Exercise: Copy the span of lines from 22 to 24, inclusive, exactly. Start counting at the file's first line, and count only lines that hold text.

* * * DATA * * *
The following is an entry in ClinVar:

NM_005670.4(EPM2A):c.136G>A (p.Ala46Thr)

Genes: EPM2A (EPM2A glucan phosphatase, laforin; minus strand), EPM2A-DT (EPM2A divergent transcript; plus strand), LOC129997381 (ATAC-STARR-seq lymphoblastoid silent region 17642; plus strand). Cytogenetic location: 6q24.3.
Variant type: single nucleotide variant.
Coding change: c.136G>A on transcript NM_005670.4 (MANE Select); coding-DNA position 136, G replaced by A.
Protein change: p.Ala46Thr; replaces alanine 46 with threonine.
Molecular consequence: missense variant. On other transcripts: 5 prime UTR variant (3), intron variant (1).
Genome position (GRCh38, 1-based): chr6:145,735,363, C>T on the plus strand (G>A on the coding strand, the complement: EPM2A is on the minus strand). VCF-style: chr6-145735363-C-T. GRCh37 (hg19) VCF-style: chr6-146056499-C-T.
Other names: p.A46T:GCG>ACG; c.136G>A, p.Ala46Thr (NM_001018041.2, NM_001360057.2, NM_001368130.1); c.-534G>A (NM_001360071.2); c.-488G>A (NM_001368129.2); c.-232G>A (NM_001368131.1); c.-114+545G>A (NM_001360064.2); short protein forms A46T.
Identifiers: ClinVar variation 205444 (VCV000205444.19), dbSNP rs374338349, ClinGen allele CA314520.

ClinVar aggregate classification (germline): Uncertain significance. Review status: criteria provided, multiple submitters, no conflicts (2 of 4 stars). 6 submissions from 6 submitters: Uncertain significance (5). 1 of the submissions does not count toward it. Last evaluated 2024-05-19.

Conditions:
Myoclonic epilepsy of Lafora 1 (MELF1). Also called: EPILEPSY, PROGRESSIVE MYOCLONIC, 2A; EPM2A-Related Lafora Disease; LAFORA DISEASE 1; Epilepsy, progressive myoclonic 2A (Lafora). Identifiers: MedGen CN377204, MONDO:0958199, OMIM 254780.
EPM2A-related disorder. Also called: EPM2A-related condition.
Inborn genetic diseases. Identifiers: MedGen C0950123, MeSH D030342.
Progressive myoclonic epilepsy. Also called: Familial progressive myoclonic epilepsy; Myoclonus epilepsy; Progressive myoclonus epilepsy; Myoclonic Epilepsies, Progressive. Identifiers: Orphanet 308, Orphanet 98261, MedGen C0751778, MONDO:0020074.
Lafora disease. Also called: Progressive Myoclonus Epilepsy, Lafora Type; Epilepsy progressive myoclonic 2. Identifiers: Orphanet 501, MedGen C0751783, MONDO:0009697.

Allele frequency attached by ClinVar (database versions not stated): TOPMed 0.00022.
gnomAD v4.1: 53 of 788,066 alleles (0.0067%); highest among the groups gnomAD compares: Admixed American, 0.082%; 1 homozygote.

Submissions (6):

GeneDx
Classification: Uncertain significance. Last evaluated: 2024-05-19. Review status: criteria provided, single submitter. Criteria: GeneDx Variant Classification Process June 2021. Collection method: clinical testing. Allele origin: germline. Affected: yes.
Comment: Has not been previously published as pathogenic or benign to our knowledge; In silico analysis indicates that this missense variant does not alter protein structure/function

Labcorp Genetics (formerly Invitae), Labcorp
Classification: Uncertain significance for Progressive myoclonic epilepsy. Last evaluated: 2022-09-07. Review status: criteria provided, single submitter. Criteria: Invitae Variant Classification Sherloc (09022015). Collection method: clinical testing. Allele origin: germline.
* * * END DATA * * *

Classification: Uncertain significance. Last evaluated: 2024-05-19. Review status: criteria provided, single submitter. Criteria: GeneDx Variant Classification Process June 2021. Collection method: clinical testing. Allele origin: germline. Affected: yes.
Comment: Has not been previously published as pathogenic or benign to our knowledge; In silico analysis indicates that this missense variant does not alter protein structure/function

Labcorp Genetics (formerly Invitae), Labcorp